Climbers, crawlers and caterpillars
These unusual hammered, textured silver numbers, created by Scottish designer Chris Lewis and available at Biagio in Thame and Bicester (£105), are a fine example of the statement earring. There’s a lot of them around – and banish all thoughts of Pat Butcher, because daring danglers couldn’t be more chic. As someone who doesn’t have her ears pierced (yup I’m the only auricular virgin in the village) I’m about to lose out on a whopping great fashion trend. Kerry, who works with me at Muddy, is the other end of the spectrum, with five piercings – two in her left ear and three in her right. Apparently multiple piercings are the new leather trousers (read: new midlife crisis) but frankly if you’re going to be penetrated repeatedly by a hard object, you might as well enjoy the outcome.
Fashion editors have long visited Maria Tash in New York for her expensive but beautiful gold and diamond studs and hoops (Kerry has this punky spiked one) to dot prettily up their lobes. Tash now has a UK outpost in Liberty, where her staff will pierce you with your choice of earring – so you don’t have to have a crap steel ballbearing for eight weeks like in the ’80s. And then there’s the rise of the ear selfie on Instagram to show off your new haul – yep, really. For inspiration, check out @earafterear on Instagram, where fashion writer Tilly Macalister-Smith “curates the world’s best face furniture”. Meanwhile, celebrities who give good ear include Diana Kruger and Emma Watson – a star’s earring wardrobe is now a consideration on the red carpet. Who’d have thought it?
With the trend comes a whole new lexicon, so pay attention at the back please. In terms of piercing, as well as the normal lobe, you could get one in your helix (the top bit – be warned, it took a good year to properly heal), the daith (the bump just above your earhole) or the tragus (in the middle, where the ear joins the face).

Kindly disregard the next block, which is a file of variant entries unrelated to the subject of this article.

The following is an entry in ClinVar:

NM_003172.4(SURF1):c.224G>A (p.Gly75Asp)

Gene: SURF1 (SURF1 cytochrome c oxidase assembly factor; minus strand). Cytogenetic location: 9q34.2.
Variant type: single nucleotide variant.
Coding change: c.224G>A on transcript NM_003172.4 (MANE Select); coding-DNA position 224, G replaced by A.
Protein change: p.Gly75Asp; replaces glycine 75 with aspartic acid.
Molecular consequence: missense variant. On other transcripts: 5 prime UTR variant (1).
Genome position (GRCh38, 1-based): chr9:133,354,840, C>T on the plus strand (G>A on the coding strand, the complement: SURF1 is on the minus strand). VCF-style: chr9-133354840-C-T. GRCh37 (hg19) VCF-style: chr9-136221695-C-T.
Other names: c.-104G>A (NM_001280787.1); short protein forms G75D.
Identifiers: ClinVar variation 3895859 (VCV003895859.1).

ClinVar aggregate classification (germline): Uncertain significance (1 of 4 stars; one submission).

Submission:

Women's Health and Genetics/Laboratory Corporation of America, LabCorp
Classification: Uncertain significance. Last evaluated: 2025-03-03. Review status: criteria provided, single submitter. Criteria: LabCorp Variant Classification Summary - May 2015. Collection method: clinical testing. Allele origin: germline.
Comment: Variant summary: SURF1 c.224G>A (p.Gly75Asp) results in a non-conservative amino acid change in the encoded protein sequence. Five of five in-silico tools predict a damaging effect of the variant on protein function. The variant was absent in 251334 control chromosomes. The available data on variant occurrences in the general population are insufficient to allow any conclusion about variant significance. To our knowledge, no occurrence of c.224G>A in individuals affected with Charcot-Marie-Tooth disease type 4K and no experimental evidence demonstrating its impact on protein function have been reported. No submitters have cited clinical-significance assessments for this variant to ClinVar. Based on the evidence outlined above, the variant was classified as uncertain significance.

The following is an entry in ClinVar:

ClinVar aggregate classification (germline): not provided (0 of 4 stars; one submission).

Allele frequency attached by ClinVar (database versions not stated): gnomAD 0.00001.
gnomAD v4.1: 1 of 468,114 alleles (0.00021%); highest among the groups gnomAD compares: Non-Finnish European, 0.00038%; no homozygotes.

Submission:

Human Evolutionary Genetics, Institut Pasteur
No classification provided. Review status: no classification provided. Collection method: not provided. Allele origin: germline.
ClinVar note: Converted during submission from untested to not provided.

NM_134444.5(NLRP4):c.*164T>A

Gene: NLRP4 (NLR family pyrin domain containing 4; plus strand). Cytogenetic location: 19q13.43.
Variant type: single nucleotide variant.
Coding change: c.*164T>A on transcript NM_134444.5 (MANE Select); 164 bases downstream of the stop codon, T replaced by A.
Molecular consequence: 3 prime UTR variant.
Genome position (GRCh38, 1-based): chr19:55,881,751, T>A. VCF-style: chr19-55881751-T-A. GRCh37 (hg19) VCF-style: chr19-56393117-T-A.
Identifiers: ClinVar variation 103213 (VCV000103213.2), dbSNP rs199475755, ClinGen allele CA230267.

Then there are the numerous varieties of earring. Climbers and crawlers are the long curved ones, like caterpillars that snake up your lobe. Jackets are dangly attachments that you attach to the back of a lobe stud, which then wrap around the back of your lobe and hang prettily underneath. Cuffs you can probably work out, while chain orbits link up multiple studs and ‘throughs’ are long thin earrings with no backs. Got all that?
Retailers report that earrings are now the fastest-growing jewellery category, and there’s a massive range of styles out there right now. Either go very small (the dainty gold studs and hoops are still selling well) or very big (very cool right now). For affordable designer earrings, hip new(ish) designer Theodora Warre, is doing tricked-out hoops for under £100. Astley Clarke is great for cool studs (check out the lightning bolts) and they are sold as singles, as well as pairs, which is perfect for a mismatched look. On the high street, & Other Stories’ jewellery is always worth a look and M&S are majoring on massive danglers for spring/summer. But the Muddy top tip is Z For Accessorize. Don’t dismiss this shop as a teenage girl’s paradise – you can get multipacks of quirky gold-plated studs from their fashion-forward line by Zara Simon (her pretty stacking rings are brilliant value too).
So have I sold you on the idea of ear curation? Good! And here’s how to proceed. Firstly, go somewhere reliable to get new piercings, because if it’s done badly, it can take forever to heal. I recommend the aforementioned Maria Tash at Liberty, or Kevin and his team at Meta Morphosis in Topshop Oxford Circus. Perhaps plump for an uneven number of piercings in each ear otherwise it can look too matchy-matchy. And finally, let your earrings do the talking – they look brilliant with a messy ponytail, jeans and no other jewellery. Basically, a midlife crisis never looked cooler.